salmon fishing

Up and running

I took a couple of days off work, initially to fish the Burke competition down in Clonbur but when that was cancelled I switched to salmon fishing and headed for the Moy and lough Beltra.

The Moy at Ballylaghen

Despite good conditions Tuesday was fishless for me and Ben. Micksy Clarke landed a sea liced springer for the EMAA water but we saw or touched nothing on the same stretch. Beltra was similarly dour despite a nice wind and great overhead conditions.

Wednesday morning and we decided to repeat the same choices as yesterday. Off we went to the EMAA waters and commenced operations just before 10am. By noon we had seen no signs of fish but my confidence was high as the river was in excellent order for spinning (but too high for the fly) and there were one or two salmon around.

Ben was fishing opposite me while I spun through the good lies below the bridge. A fish grabbed the Flying C and the battle started! He headed off down the river and I had to apply a huge amount of pressure to turn him before walking him back up in the pool and safety. He tried one more time to exit the tail of the pool but I was able to apply side strain and put him off balance. The old ABU rod was bent over and the drag on the reel was wound down to keep in control. Ben made his way over to me and after some more short runs the fish tired and came to the net without too much fuss.

The fish was very fresh but there were no sea lice present. It tipped the scales at exactly 10 pounds. As you can see from the photo, he was a very handsome fish with broad shoulders. He took a 20 gram black flying C

Other anglers appeared and so we called it a day on the Moy and headed to Beltra where we fished hard in the afternoon but without rising any salmon. Ben rose a few small brownies and I landed a small, thin seatrout kelt before I called it a day and packed in. To be honest, my heart was not in it after landing the salmon earlier in the day. Anyway, I had a few things to do in town so I made my excuses and departed in the middle of the afternoon. At least I am up and running for the 2019 season!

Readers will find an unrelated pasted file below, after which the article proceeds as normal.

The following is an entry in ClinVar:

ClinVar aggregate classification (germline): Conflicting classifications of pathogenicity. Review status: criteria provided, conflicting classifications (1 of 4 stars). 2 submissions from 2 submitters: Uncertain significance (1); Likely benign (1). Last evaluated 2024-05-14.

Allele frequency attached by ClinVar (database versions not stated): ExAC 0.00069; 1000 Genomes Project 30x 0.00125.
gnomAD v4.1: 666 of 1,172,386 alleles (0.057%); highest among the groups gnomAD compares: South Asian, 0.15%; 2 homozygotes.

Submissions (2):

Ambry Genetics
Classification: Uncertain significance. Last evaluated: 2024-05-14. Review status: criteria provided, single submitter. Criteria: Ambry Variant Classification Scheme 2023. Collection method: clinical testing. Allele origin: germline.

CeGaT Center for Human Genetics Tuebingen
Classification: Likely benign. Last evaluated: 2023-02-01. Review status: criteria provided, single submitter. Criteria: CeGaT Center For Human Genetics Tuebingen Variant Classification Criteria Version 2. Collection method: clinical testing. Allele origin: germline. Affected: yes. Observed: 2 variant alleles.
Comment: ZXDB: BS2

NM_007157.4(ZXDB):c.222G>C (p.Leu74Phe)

Fishing in Ireland, fly tying, salmon fishing

2 for the Moy

Saturday afternoon, in the room listening to my collection of Pretty Things albums. I guess that is a sure sign of my advancing years! Got through all the classics and ended up at Savage Eye. Loved every minute of it. Oh, and I was making salmon flies too.

I have plans to fish the river Moy this season so I need to update my fly box with some flies for that famous river. I am OK for small flies which will be needed in the summer when the grilse are running but I seem to be a bit short of patterns for the spring fishing. Here are a couple of flies which should produce the goods for me.

Gold Ally’s Shrimp

A fly for a bright day, this is a variation on of the normal Gold Ally.

 Tail: long orange bucktail with a couple of strands of sunburst flash

Rib: Oval gold tinsel

Body: flat gold tinsel/mylar/lurex/whatever you’re having yourself

Under wing: tied below the hook, orange squirrel under natural grey squirrel tail

Over wing: tied on top of the hook and slightly longer that the under wing. Orange squirrel under Natural grey squirrel under GP body feather fibres dyed claret

Hackle; tied in front of the wings, long fibred Orange cock

Head: red varnish

I also tie a variant which has a split body, gold tinsel at the rear and Globrite no. 5 at the front.

The next fly is also a variant of a popular pattern, this time the Hairy Mary.

Tag: oval gold tinsel

Tail: a golden pheasant topping or a small bunch of yellow hair

Body: black floss

Rib: fine oval gold tinsel

Hackle: Blue cock or hen. you can wind the hackle on either before or after you tie in the wing. I like to double the hackle, it seems to lie better that way.

Wing: bucktail dyed red

Tied on a single………………..

or a double hook
Sorry about the colour, that wing is actually crimson red

Sizes for both of these patterns range from 6 down to 12, depending on conditions. I like them on either singles or doubles but there is no reason why you could not tie them on trebles. To me these are patterns I associate with the Moy but they would probably work elsewhere too. I may give them a swim on Carrowmore or Beltra this year.